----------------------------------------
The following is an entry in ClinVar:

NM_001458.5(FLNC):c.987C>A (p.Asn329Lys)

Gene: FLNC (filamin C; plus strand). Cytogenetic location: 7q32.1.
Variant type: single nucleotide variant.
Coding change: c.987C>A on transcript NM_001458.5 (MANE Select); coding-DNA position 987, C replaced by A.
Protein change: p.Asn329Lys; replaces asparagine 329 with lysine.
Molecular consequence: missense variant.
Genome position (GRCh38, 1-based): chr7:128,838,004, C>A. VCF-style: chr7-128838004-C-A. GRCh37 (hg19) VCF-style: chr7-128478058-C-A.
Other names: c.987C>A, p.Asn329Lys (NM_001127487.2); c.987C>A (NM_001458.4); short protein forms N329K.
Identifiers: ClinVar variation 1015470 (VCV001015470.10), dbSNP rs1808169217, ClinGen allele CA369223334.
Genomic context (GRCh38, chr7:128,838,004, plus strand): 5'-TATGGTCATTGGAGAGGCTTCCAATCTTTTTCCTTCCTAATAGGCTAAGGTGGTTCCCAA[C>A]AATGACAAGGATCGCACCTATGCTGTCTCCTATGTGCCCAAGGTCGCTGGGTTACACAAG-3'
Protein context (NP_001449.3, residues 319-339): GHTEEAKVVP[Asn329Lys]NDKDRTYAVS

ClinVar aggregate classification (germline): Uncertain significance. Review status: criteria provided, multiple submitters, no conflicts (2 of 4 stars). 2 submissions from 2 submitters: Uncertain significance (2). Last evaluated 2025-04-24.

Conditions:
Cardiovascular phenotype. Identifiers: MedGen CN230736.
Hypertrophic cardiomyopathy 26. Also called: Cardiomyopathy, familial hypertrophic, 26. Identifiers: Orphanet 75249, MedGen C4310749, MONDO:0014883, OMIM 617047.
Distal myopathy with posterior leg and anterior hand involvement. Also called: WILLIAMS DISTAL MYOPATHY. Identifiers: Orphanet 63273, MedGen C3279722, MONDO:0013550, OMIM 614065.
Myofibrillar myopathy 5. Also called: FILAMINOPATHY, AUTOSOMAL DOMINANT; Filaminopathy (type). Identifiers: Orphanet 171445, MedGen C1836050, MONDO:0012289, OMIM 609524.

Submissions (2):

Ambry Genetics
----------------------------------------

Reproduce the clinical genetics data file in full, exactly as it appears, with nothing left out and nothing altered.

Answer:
The following is an entry in ClinVar:

NM_001458.5(FLNC):c.987C>A (p.Asn329Lys)

Gene: FLNC (filamin C; plus strand). Cytogenetic location: 7q32.1.
Variant type: single nucleotide variant.
Coding change: c.987C>A on transcript NM_001458.5 (MANE Select); coding-DNA position 987, C replaced by A.
Protein change: p.Asn329Lys; replaces asparagine 329 with lysine.
Molecular consequence: missense variant.
Genome position (GRCh38, 1-based): chr7:128,838,004, C>A. VCF-style: chr7-128838004-C-A. GRCh37 (hg19) VCF-style: chr7-128478058-C-A.
Other names: c.987C>A, p.Asn329Lys (NM_001127487.2); c.987C>A (NM_001458.4); short protein forms N329K.
Identifiers: ClinVar variation 1015470 (VCV001015470.10), dbSNP rs1808169217, ClinGen allele CA369223334.
Genomic context (GRCh38, chr7:128,838,004, plus strand): 5'-TATGGTCATTGGAGAGGCTTCCAATCTTTTTCCTTCCTAATAGGCTAAGGTGGTTCCCAA[C>A]AATGACAAGGATCGCACCTATGCTGTCTCCTATGTGCCCAAGGTCGCTGGGTTACACAAG-3'
Protein context (NP_001449.3, residues 319-339): GHTEEAKVVP[Asn329Lys]NDKDRTYAVS

ClinVar aggregate classification (germline): Uncertain significance. Review status: criteria provided, multiple submitters, no conflicts (2 of 4 stars). 2 submissions from 2 submitters: Uncertain significance (2). Last evaluated 2025-04-24.

Conditions:
Cardiovascular phenotype. Identifiers: MedGen CN230736.
Hypertrophic cardiomyopathy 26. Also called: Cardiomyopathy, familial hypertrophic, 26. Identifiers: Orphanet 75249, MedGen C4310749, MONDO:0014883, OMIM 617047.
Distal myopathy with posterior leg and anterior hand involvement. Also called: WILLIAMS DISTAL MYOPATHY. Identifiers: Orphanet 63273, MedGen C3279722, MONDO:0013550, OMIM 614065.
Myofibrillar myopathy 5. Also called: FILAMINOPATHY, AUTOSOMAL DOMINANT; Filaminopathy (type). Identifiers: Orphanet 171445, MedGen C1836050, MONDO:0012289, OMIM 609524.

Submissions (2):

Ambry Genetics